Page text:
The National Association of Immigration Judges represents judges employed by the Executive Office for Immigration Review (EOIR), a component of the Department of Justice (DOJ). Immigration Judges are executive branch employees, and are therefore subject to the supervision of the President of the United States or his designates. Most, if not all, executive branch employees are supervised, reviewed, evaluated, and managed by a numerous levels of management. No one in the Executive Branch exercises independent judgement that is not reviewed by another Executive Branch employee, if not the President himself
Immigration Judges are first supervised by the Chief Immigration Judge, Deputy Chief Immigration Judges, and Assistant Chief Immigration Judges, as well as the Attorney General, in both the exercises of their authority and administratively. Immigration Judges are not independent, like real judges, but neutral, in that they do not represent the Department of Homeland Security (DHS), which brings cases to the EOIR. Aliens may not bring cases independently to the EOIR, but only in response to an action taken against them by DHS.
Now, most attorneys in the DOJ are not unionized, e.g. represented by a bargaining unit in negotiating working conditions and disciplinary action, but not wages, benefits, or other conditions of employment. In Federal unions, pay and benefits are not authorized as those are set by legislation. Represented employees are also prohibited from taking action such as strikes or work slowdowns.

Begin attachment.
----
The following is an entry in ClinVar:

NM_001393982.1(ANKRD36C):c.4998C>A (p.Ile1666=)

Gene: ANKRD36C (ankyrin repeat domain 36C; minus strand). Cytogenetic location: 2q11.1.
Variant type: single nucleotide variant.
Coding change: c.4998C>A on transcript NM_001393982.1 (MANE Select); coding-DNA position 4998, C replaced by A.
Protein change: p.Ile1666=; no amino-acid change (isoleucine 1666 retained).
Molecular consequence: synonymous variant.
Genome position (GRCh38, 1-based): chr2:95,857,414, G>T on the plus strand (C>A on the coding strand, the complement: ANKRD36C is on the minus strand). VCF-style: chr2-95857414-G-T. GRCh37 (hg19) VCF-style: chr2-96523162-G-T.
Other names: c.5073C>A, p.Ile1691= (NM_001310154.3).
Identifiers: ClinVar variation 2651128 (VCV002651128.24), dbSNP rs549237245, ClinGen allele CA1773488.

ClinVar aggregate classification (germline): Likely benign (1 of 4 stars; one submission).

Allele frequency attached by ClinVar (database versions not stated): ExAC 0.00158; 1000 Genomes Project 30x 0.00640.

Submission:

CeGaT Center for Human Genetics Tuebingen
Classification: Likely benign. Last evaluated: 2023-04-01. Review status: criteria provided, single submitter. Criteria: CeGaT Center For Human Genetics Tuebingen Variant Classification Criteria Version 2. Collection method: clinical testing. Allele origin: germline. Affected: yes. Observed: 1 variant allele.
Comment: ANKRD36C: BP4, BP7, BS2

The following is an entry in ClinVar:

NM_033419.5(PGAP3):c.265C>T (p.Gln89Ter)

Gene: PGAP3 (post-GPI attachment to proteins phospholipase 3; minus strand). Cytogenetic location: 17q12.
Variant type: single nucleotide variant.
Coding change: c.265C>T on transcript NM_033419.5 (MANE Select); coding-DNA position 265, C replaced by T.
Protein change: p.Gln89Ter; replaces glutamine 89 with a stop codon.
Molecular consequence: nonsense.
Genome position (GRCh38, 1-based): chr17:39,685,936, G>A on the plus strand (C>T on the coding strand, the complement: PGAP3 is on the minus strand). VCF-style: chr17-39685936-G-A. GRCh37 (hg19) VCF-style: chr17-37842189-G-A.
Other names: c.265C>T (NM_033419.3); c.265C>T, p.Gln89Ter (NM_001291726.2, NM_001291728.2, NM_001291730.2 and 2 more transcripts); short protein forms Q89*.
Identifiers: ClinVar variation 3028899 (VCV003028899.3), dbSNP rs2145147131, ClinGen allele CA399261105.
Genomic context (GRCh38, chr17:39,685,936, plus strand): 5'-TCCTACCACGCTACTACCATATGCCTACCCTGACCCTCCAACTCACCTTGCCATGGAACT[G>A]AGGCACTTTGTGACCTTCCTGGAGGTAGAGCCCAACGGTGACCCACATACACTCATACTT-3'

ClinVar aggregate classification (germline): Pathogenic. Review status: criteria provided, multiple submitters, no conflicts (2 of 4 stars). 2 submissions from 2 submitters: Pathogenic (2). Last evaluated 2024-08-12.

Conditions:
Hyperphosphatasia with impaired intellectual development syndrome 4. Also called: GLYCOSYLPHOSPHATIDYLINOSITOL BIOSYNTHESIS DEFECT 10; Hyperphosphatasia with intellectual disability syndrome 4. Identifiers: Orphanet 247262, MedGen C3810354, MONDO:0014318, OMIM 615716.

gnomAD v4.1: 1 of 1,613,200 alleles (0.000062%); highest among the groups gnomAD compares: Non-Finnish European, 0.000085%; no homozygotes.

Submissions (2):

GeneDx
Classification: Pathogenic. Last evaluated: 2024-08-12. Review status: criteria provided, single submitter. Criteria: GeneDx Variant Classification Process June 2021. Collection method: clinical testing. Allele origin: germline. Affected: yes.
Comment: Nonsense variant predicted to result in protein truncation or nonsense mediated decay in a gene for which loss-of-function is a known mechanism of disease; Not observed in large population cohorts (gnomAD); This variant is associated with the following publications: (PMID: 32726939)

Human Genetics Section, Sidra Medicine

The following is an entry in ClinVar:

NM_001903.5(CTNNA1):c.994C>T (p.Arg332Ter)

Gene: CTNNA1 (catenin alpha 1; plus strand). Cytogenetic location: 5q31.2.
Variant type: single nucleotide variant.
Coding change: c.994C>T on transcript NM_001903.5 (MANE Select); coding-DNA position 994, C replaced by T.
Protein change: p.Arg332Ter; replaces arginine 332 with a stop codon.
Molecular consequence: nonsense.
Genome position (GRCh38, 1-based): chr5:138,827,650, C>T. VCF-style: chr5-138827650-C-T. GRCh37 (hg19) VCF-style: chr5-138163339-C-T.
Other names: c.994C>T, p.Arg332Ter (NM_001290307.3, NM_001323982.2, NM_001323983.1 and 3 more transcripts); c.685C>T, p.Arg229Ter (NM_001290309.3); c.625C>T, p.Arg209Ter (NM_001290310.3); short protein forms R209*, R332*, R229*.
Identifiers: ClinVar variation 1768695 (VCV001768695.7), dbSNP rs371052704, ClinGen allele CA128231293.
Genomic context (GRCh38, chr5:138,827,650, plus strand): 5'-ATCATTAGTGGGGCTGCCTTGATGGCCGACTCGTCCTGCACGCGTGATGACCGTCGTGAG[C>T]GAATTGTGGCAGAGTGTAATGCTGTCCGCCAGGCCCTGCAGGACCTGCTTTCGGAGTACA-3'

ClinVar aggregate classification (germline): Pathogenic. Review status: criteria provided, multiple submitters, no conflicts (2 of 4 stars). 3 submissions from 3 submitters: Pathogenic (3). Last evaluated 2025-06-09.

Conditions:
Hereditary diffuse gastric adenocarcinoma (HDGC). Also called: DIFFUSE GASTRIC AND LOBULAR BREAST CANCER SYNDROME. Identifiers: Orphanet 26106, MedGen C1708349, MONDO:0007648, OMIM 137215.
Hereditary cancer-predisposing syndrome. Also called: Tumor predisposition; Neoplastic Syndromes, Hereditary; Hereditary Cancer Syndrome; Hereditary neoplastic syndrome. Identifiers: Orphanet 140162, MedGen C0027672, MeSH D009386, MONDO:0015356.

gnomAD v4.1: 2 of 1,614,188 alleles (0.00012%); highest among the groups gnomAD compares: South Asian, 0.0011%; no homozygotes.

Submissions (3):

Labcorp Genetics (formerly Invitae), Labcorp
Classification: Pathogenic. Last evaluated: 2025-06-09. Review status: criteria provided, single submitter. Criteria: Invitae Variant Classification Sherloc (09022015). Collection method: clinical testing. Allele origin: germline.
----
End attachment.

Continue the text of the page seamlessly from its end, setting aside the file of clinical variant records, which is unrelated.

In fact, almost no DOJ attorneys are represented, including Assistant U.S. Attorneys and Trial Attorneys, the two largest group of attorneys in the DOJ. Generally that is because the nature of their work, including prosecuting and disciplining labor organizations makes representation a conflict. Also, Immigration Judges are employees involved in national security work, mostly related to aliens being removed who are terrorists. Similarly, most employees involved in investigating any crime are prohibited from being represented by unions. For example, no FBI, DEA, or ATFE Special Agents are unionized. Similarly Special Agents throughout the Federal government are not unionized, e.g. Secret Service, Homeland Security Investigations, Offices of Inspector General, etc. Generally, the nature of their work makes union representation impossible.
Since Immigration Judges are similarly involved, they should not be unionized. Sadly, they are. Since they represent the DOJ in legal proceedings, they should not be. Now the Trump Administration is moving to decertify the Immigration Judge union, something tried earlier by the Clinton Administration. This is good because of the overt and illegal political involvement by individual judges, already forbidden under the Hatch Act which prohibits Federal employees from acting politically in their positions. read more